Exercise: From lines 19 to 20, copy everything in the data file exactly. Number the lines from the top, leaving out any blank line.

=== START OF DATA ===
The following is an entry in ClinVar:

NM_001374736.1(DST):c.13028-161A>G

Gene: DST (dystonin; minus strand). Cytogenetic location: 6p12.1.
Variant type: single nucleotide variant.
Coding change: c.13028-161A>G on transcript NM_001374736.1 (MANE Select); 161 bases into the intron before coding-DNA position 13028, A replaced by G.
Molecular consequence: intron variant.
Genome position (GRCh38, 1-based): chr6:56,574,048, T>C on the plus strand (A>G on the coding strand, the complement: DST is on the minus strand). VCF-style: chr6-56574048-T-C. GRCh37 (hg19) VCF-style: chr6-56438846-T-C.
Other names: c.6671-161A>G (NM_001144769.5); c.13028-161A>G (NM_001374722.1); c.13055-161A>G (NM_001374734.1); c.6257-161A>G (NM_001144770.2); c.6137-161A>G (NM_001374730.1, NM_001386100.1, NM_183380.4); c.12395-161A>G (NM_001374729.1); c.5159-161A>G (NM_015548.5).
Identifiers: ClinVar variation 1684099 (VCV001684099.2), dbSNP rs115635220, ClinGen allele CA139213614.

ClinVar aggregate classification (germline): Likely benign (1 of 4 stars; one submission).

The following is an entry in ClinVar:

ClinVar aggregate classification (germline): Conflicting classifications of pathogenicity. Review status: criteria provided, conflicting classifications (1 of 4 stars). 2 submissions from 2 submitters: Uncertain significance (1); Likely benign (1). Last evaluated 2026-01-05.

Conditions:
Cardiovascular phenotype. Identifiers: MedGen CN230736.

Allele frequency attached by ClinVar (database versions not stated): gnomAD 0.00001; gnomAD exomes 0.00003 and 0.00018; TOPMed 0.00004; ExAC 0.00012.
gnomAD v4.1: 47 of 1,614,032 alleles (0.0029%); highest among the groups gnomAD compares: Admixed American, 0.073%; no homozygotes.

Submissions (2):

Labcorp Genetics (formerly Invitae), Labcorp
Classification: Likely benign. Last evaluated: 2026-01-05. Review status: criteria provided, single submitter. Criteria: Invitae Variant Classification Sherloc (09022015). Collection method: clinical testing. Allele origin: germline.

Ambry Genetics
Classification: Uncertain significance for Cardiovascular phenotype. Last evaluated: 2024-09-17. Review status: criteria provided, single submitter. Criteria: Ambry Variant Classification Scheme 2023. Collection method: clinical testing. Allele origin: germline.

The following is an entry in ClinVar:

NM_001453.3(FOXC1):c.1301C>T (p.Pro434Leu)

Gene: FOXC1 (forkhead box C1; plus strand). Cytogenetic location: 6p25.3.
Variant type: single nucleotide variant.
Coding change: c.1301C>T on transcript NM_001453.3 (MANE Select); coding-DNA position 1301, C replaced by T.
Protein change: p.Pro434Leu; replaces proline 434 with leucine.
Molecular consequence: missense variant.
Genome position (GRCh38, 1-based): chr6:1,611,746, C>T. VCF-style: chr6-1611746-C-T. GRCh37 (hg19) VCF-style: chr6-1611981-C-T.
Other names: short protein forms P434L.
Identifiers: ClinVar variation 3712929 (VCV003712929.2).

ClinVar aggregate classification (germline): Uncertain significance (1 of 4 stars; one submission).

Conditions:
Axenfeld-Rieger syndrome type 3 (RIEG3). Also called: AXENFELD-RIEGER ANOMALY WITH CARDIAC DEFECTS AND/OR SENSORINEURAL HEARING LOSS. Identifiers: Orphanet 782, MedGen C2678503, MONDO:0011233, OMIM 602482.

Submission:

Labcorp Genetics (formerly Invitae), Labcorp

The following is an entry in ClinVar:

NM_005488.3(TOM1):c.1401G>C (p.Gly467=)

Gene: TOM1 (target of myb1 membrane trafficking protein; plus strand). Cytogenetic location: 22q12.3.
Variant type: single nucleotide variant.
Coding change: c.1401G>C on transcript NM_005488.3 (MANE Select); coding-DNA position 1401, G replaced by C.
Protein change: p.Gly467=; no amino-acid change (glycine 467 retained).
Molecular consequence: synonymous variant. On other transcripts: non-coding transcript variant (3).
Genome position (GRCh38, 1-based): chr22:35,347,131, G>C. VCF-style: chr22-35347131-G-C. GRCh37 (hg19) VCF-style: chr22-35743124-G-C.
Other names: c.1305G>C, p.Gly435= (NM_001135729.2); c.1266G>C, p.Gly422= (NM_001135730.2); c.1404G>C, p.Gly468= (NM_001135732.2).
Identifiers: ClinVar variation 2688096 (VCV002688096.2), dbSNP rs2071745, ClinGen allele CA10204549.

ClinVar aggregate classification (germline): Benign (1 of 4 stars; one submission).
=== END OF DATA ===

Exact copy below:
Classification: Likely benign. Last evaluated: 2026-01-05. Review status: criteria provided, single submitter. Criteria: Invitae Variant Classification Sherloc (09022015). Collection method: clinical testing. Allele origin: germline.

Ambry Genetics